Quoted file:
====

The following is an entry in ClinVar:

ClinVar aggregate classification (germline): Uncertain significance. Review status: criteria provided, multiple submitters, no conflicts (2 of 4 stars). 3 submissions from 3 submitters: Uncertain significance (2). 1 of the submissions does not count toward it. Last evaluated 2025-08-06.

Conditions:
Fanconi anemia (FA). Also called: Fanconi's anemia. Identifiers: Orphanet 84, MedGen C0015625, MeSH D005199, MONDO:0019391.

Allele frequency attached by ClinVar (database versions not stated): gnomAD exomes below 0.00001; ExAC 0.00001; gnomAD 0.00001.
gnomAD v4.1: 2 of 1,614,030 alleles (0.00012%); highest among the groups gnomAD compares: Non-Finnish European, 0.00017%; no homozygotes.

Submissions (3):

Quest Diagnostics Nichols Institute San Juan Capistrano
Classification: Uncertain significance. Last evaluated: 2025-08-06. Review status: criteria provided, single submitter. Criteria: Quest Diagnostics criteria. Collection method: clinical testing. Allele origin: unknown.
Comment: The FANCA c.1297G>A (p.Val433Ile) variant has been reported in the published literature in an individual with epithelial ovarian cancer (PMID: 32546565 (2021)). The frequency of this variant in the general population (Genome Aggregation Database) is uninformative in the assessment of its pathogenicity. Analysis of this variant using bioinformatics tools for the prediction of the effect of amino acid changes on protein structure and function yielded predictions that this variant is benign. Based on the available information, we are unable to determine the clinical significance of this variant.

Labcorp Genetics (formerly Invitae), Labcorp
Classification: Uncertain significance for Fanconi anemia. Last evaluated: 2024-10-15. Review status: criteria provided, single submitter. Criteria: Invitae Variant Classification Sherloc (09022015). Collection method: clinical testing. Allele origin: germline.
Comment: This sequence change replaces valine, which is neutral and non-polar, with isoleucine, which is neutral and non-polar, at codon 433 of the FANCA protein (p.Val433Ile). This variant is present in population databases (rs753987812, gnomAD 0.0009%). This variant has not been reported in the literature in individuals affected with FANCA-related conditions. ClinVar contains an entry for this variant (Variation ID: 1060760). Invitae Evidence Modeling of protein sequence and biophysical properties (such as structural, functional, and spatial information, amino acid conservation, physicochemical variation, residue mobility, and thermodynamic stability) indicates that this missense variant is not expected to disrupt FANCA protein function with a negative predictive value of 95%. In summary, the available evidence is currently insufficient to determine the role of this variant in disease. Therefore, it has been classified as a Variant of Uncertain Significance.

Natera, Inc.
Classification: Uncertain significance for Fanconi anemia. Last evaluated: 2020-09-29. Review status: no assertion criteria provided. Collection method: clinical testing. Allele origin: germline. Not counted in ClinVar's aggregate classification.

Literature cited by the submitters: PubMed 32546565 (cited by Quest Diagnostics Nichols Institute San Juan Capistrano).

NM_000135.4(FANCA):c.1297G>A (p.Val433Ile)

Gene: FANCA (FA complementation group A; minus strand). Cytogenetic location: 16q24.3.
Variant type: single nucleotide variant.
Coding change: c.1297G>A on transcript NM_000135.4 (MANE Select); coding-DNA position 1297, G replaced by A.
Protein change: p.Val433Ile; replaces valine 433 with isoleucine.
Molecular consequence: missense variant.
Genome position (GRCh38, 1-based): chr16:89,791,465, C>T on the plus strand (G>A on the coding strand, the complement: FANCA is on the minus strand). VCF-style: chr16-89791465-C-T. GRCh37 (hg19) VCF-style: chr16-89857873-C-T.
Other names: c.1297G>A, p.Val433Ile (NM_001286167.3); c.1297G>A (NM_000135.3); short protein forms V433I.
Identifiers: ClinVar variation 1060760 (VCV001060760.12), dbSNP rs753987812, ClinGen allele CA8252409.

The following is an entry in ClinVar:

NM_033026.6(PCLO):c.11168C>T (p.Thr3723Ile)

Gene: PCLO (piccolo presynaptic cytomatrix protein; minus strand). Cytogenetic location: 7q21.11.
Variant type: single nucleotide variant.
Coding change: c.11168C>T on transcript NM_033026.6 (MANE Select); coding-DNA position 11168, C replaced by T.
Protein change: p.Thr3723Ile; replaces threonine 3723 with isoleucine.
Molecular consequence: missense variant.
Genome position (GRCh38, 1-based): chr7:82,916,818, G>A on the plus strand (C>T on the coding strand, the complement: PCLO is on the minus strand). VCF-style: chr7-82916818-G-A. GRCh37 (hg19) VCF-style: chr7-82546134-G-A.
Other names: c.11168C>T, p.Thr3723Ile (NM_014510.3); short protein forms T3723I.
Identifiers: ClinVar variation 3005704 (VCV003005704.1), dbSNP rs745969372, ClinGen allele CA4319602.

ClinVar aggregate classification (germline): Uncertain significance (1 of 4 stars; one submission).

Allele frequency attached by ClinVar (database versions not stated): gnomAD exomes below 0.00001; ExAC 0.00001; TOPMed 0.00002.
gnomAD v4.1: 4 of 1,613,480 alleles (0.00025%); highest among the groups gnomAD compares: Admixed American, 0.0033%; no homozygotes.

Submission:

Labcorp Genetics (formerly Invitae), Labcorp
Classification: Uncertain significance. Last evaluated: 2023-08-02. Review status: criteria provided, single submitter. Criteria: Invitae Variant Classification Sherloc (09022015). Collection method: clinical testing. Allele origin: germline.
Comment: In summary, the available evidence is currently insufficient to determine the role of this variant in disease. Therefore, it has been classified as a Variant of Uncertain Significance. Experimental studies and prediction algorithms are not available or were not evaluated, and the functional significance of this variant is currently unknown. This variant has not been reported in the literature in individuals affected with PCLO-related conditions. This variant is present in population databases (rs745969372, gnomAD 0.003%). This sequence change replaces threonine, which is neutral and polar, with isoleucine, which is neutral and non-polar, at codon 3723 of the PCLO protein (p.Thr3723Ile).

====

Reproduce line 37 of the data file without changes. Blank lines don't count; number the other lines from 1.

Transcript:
Allele frequency attached by ClinVar (database versions not stated): gnomAD exomes below 0.00001; ExAC 0.00001; TOPMed 0.00002.